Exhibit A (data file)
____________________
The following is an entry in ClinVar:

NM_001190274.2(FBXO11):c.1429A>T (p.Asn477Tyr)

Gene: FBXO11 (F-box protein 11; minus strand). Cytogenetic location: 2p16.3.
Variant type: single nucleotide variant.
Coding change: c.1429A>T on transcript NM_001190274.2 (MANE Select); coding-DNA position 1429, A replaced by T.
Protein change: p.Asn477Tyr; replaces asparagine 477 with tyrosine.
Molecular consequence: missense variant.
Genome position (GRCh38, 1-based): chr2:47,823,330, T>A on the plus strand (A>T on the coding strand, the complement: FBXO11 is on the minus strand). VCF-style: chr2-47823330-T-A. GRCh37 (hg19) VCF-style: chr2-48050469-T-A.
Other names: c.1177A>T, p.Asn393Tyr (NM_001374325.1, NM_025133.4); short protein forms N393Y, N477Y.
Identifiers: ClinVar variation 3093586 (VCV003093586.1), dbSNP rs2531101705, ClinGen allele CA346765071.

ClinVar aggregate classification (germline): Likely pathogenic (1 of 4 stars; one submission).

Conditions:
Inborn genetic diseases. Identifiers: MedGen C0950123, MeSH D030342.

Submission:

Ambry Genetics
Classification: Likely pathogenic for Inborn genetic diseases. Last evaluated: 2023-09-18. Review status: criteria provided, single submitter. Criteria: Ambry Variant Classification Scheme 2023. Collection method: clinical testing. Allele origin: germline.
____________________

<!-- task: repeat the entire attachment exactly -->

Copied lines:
The following is an entry in ClinVar:

NM_001190274.2(FBXO11):c.1429A>T (p.Asn477Tyr)

Gene: FBXO11 (F-box protein 11; minus strand). Cytogenetic location: 2p16.3.
Variant type: single nucleotide variant.
Coding change: c.1429A>T on transcript NM_001190274.2 (MANE Select); coding-DNA position 1429, A replaced by T.
Protein change: p.Asn477Tyr; replaces asparagine 477 with tyrosine.
Molecular consequence: missense variant.
Genome position (GRCh38, 1-based): chr2:47,823,330, T>A on the plus strand (A>T on the coding strand, the complement: FBXO11 is on the minus strand). VCF-style: chr2-47823330-T-A. GRCh37 (hg19) VCF-style: chr2-48050469-T-A.
Other names: c.1177A>T, p.Asn393Tyr (NM_001374325.1, NM_025133.4); short protein forms N393Y, N477Y.
Identifiers: ClinVar variation 3093586 (VCV003093586.1), dbSNP rs2531101705, ClinGen allele CA346765071.

ClinVar aggregate classification (germline): Likely pathogenic (1 of 4 stars; one submission).

Conditions:
Inborn genetic diseases. Identifiers: MedGen C0950123, MeSH D030342.

Submission:

Ambry Genetics
Classification: Likely pathogenic for Inborn genetic diseases. Last evaluated: 2023-09-18. Review status: criteria provided, single submitter. Criteria: Ambry Variant Classification Scheme 2023. Collection method: clinical testing. Allele origin: germline.